Mike Propst User Experience

So long, and thanks for all the Lone Star tallboys

I spent 7 years in Pittsburgh, another in Detroit, and now just shy of 7 years I'm leaving Austin. That's as lucky a number as any, although it feels like an incredibly short time in a city that grows and changes as rapidly as this one. But ultimately, the exciting stuff in this town suits young people who go out a lot, tech-libertarians, people who aren't yet sick of Texas's inability to "do" public transit, and the sort of day drinkers who've always occupied the Town of Linklater Films.

At least, I'll probably continue telling myself that indefinitely.

But there's a lot of truth there — it really is tough when you have a young child to even imagine enjoying the fruits of a town known for its nightlife, and eventually you start to wonder if that's really for you anymore. As a musician, it's hard to always play for nobody or to keep pace with the younger, better looking indie-poppers filling up the increasingly snobby and hard-to-book venues. As a person who tries to have some perspective, sometimes taking a step back you realize how much Austin is clinging to its fun slacker persona, even as it gets big enough that it really could stand to clean up its act maybe just a little before it loses everything that people love about it.

This isn't about how "Austin has changed, man"; That was old even when I moved here. Of course places change and that's part of what makes a town ok to continue living in more than 7 years. But I'm not a lone wolf slacker musician, I'm now some kind of "family man" (imposter syndrome doesn't just work at your job) and that is a super rewarding part of my life that's taking me away from the both the eye-rolling mustachioed coolness I'm so over and the merciless, dash-cracking sunshine I love so much. So yeah, there is a flipside.

I wasn't too great at making friends until moving here. I've become more social and worked in an office again, so I'm leaving behind maybe the closest, coolest bunch of people ever — people who, I'd like to think, "get" me.

I'm not exactly headed to unstable territory now, but if I'm being real it's difficult to leave behind 75-degree winters, constant restaurant openings, or that slight swell of pride when even a big city slicker's eyes brighten at the mention of where you live. It's even harder to leave those friends I've worked with, played music with, or lived next to. Having them all gather at a party for us yesterday was beyond cool — it was downright humbling that that many people care enough (A friend called the beautiful weather "one last kick in the nuts").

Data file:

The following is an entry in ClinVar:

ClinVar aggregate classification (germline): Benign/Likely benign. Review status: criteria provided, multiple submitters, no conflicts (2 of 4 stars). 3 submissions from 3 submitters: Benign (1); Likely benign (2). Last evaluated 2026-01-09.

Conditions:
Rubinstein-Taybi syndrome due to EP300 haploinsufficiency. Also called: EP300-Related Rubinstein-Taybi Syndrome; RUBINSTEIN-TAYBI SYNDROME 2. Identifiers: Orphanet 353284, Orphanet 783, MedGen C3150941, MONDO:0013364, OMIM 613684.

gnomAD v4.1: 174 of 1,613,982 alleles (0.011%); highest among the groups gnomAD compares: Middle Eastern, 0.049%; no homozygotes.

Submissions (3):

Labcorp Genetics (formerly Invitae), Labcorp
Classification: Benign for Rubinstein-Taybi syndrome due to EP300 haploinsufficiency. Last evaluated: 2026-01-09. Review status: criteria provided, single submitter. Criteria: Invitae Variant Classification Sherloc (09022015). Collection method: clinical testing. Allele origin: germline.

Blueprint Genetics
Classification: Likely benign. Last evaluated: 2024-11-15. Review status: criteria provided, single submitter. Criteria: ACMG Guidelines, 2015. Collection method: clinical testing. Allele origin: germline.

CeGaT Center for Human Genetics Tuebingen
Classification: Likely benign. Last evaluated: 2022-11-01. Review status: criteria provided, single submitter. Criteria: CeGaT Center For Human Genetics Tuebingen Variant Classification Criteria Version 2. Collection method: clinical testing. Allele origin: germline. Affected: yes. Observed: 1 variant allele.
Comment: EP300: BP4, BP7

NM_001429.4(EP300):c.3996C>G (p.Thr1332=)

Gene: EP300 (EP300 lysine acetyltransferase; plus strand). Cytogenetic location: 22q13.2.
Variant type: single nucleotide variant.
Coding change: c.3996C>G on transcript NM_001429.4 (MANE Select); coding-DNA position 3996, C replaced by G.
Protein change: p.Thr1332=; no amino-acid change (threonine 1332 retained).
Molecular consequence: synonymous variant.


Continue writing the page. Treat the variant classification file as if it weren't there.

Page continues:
party

Now... It's not in the least bit hard to leave constant traffic, lines to sit in literally every one of those restaurants, or the Texas government, none of which are gonna go anywhere anytime soon. And I could do without the hypocritical faux-liberals who nod sagely about how we need affordable housing and mass transit, but then get all predictably NIMBY when it comes time to do something.

But rather than dwell on what great things I'm leaving or bemoan the bad ones, I think it'd be more productive to commit yesterday's laughs and hugs to memory, give thanks for the all that's happened to me here, and think of what other positive stuff lies ahead.

I know I'm going to a culturally rich, meteorogically mild place with incredibly friendly people, and my new commute is going to add hours to my week (time) and probably years to my life (I-35 stress). But that's just the beginning. Now that I'm a little better at life than I was seven years ago, my hope is that I can create an even more amazing one there.

If this is me in the "Before" picture, look for the "After" soon. And at least check out my Instagrams from the road.